Randall Magwood (not verified) Said:

Great guide Brad. Your tips for ad copy can also be applied to overall good copywriting strategies for selling a product or service.

Friday July 19, 2013

Brad McMillen (not verified) Said:

Thanks Randall, I hope you find it useful. I agree that the concepts of good copywriting transfer to any product or service, whether it's B2B or B2C.

Thursday August 01, 2013

David Szetela (not verified) Said:

Good article, Brad - thanks.

I think it's worth mentioning that Remarketing/Retargeting works particularly well for B2B advertisers. Since B2B price points are high, and sales cycles are long, reminders to come back to the advertiser's site typically eran high CTRs and conversion rates (compared to other types of Display advertising, that is). Remarketing conversions also tend to come at low CPAs.

Monday August 05, 2013

Brad McMillen (not verified) Said:

Thanks for mentioning remarketing, David. No doubt the longer cycle and higher price points mean it pays to keep in front of the prospects.

Thursday August 01, 2013

Mike (not verified) Said:

As long as you're talking about copy, optimal length for a column on a web page is 55 characters across. You have approximately 100. People don't read from far left to far right online.

Most people don't know this.

 

 

 

Thursday August 01, 2013

Elisa Gabbert Said:

What are some sites that have optimal column width?

Thursday August 01, 2013

Pashmina (not verified) Said:

As far as the sales cycle, I find that to be the hardest thing for a client to be okay with. The idea of spending money for 3 months with no returns makes many nervous. So it's also important to coach them on the value of their leads. By doing some back of the napkin calculations on their close ratios, I've helped clients see that it's a numbers game. The campaign focuses on getting them good leads, and the leads have value.

Thursday August 01, 2013

Elisa Gabbert Said:

Great point!

Friday August 02, 2013

Ken (not verified) Said:

Thanks for this article.  The vast majority of  articles written about PPC are tailored to B2C and it's nice to see someone discuss B2B issues.  I've had to learn many of these lesson through trial and error.

Monday August 05, 2013

Brad McMillen (not verified) Said:

Ken, I couldn't agree more. B2B is often overlooked, but, wow, there's a lot of opportunity in it for SEM professionals.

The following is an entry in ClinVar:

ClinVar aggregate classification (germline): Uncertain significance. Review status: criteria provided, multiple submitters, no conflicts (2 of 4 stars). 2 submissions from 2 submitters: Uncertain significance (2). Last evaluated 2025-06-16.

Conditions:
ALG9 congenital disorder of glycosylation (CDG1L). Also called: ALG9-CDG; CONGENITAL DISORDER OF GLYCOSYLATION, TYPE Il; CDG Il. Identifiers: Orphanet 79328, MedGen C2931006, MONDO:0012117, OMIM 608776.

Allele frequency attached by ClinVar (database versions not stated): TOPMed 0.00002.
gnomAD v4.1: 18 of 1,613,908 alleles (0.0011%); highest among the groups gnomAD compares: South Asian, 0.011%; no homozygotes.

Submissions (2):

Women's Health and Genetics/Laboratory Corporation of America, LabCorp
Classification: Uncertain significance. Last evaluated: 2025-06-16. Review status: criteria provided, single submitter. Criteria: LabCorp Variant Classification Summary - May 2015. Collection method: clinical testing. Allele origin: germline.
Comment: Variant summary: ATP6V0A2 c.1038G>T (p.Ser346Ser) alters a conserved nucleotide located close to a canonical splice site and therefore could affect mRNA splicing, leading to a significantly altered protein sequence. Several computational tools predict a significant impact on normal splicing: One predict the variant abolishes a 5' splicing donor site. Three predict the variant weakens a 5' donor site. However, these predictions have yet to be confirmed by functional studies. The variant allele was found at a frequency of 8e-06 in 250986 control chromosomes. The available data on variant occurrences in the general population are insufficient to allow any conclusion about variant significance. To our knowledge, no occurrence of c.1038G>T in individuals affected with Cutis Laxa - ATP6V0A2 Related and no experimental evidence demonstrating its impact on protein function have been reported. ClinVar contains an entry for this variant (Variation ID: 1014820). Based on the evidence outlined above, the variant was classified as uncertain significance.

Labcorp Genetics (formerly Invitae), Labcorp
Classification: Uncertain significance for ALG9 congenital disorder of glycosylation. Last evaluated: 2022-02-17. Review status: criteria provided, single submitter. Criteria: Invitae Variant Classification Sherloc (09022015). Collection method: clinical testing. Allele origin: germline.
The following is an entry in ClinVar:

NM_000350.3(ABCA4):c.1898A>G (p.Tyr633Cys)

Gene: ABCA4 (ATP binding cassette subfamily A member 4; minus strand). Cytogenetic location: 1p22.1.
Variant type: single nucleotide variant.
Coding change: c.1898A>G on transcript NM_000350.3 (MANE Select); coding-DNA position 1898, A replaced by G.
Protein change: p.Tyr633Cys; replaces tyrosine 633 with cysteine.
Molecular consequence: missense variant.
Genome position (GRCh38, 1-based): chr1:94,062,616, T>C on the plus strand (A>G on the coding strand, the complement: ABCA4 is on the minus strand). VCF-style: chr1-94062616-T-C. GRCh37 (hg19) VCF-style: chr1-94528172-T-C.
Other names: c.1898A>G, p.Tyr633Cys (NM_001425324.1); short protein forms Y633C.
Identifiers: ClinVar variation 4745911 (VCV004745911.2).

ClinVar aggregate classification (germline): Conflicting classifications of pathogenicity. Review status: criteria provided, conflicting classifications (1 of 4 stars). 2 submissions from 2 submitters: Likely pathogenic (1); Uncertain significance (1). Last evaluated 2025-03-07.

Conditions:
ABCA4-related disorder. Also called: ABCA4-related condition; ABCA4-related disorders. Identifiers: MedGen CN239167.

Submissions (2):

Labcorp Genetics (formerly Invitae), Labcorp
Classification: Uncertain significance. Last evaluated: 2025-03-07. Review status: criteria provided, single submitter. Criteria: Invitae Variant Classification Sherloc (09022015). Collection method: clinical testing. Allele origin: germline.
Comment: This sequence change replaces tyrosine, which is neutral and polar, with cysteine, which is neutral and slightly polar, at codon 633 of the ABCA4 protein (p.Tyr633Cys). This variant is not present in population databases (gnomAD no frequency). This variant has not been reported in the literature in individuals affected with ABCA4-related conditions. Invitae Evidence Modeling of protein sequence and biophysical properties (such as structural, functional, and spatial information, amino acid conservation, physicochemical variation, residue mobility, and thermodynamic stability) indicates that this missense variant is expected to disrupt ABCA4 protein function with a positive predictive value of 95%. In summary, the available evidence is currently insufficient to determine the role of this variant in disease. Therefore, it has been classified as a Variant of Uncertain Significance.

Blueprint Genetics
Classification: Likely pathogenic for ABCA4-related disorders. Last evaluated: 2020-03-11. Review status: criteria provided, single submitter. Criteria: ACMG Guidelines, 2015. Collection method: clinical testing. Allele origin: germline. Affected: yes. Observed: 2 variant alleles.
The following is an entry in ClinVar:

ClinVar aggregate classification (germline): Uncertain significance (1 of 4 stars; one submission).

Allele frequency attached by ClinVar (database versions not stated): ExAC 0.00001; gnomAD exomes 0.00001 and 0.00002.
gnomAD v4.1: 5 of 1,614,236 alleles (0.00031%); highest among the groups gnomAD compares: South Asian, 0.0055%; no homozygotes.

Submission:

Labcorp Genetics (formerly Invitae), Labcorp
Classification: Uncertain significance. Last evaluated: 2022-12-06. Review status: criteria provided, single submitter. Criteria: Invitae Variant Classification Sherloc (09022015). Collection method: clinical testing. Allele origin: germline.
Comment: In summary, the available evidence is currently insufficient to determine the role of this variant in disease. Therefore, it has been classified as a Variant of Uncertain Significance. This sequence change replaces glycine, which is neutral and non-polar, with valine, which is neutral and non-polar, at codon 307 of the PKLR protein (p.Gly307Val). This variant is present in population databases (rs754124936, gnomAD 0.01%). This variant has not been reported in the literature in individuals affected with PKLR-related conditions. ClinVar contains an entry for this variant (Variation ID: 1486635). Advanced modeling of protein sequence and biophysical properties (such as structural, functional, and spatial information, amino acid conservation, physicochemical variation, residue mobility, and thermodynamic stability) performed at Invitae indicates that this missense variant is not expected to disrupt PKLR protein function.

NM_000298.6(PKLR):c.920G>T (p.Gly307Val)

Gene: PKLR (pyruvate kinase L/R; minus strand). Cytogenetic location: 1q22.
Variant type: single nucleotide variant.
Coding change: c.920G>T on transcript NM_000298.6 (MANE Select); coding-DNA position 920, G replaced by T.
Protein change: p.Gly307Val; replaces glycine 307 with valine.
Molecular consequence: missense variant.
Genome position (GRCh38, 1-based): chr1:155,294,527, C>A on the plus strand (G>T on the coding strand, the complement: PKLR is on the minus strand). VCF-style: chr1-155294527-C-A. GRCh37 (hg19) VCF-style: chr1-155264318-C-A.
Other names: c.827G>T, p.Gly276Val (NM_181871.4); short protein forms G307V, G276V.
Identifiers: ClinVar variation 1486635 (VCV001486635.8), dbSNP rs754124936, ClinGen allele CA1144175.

Sunday August 25, 2013

Mike Russell (not verified) Said:

What a great article! I agree that there aren't enough articles about B2B. Good job putting out great information.

Friday September 20, 2013

Shalini (not verified) Said:

Your information is about developing business is good. But we are looking for customers also.

Wednesday September 25, 2013

SpeedyLoan (not verified) Said:

CPC and SEO is a great option for most companies and we try to utilize them as much as possible. Were in a market where we only get to interact with the actually end user maybe 20% of the time. Typically they placed orders with a purchasing department or even a third party company. So this makes it incredibly difficult to track any conversions at all. We have found good old print marketing to be pretty effective, its the only thing we know that reaches the user and we then provide them with a call to action on the handout to keep em engaged.

Thursday September 26, 2013

Jeff L (not verified) Said:

I'm typically more of an SEO guy myself, and I always have been with my B2B marketing as well.  This is a great eye opener, thank you!

Jeff L

Monday November 04, 2013

Branding Business (not verified) Said:

Hey GREAT article - we definitely need more PPC guides out there like this!

Saturday November 09, 2013

Zest Studio (not verified) Said:

What a great article! I agree that there aren't enough articles about B2B. Good job putting out great information.

Wednesday December 11, 2013

marketing lists (not verified) Said:

Glad to have this information do you think some of this information also use for an SEO based Industry becaue they also considering these point. how long we can use this system??